Zuckerberg, who in the past had picked and chosen his media appearances, has since briefed reporters on everything from election preparations to coronavirus response. It’s no longer a surprise to have the CEO, worth somewhere in the neighborhood of $75 billion, turn up on the other end of a routine briefing call, as he did in mid-March when he walked through the company’s early thinking on the virus: “This is not going to be just a major health crisis. I think it’s also going to be a major economic shock.” Zuckerberg gave remarks and took questions for more than an hour.
In those appearances, Zuckerberg isn’t always solicitous. In fact, he can be argumentative. But he shows up, and more than ever, he gives the impression of speaking his mind. Said Zuckerberg in January, 15 months into Clegg’s tenure, “This is the new approach, and I think it’s going to piss off a lot of people.”
Campbell Brown, the former TV anchor who joined Facebook in 2017, says Clegg “has been a really important ally in pushing all of us to be much more open, much more transparent about how things work at Facebook.”
In March, as the magnitude of the coronavirus crisis was just becoming clear, say those close to the situation, Clegg pushed Facebook to be proactive, to quit waiting around for responsibility to be thrust upon it. He pushed for the creation of a cross-disciplinary team to think through what the impact of the pandemic would be weeks, months, years ahead. Its members include Stanford political scientist Andy Hall, tech investor Louis Chang and former McClatchy news executive turned Facebook official Andy Pergam. It’s called the “PAT,” or Plan Ahead Team.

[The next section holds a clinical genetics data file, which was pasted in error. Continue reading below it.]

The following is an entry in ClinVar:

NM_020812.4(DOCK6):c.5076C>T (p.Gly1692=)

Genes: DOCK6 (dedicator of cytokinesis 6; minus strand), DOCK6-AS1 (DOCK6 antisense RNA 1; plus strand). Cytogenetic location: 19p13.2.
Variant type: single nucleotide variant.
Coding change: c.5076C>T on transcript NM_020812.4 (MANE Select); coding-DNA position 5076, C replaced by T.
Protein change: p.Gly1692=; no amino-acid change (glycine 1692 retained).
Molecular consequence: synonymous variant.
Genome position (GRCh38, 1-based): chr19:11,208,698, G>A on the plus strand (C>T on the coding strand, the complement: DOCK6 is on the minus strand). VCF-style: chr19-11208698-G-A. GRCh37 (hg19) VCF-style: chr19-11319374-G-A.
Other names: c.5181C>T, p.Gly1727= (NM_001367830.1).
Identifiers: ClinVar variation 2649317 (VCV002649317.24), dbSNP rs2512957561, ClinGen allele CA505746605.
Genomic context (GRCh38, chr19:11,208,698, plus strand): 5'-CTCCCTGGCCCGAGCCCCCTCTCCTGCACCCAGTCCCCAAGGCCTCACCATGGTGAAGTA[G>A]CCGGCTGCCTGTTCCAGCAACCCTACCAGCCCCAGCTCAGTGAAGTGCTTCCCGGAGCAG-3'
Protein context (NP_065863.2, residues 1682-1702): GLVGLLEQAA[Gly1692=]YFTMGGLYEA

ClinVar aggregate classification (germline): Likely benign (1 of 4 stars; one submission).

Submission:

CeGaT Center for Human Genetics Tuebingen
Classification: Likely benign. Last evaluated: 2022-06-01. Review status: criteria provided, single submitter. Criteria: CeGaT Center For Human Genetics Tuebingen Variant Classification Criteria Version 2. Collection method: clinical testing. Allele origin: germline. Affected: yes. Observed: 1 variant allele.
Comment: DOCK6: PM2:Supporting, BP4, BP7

“No one would argue that we’re not moving as fast and as far as we can,” says Clegg on the phone that month—fresh, he adds, off a call with Zuckerberg and others to discuss Facebook’s response to the pandemic.
The knock sometimes heard about Clegg’s role at Facebook is that he’s putting lipstick on a pig, rather than changing anything about the actual pig. At the core of the company’s business model is advertising, but it’s a more complex and opaque transaction than old-line media. The network captures enormous amounts of its users’ attention on their computers and phones in part by allowing people to post with minimal oversight; the data it collects on those users then gets poured into tools that allow advertisers to precisely target ads back at them. That process generates huge amounts of revenue, and, the argument goes, Facebook isn’t going to make any meaningful changes that threaten it.
“They could hire first-class credentialed fact-checkers to look at every single political ad in the United States that’s on their platform, but that would cost them money,” says Legum, the Facebook critic who frequently challenges the company in his subscription newsletter, called Popular Information.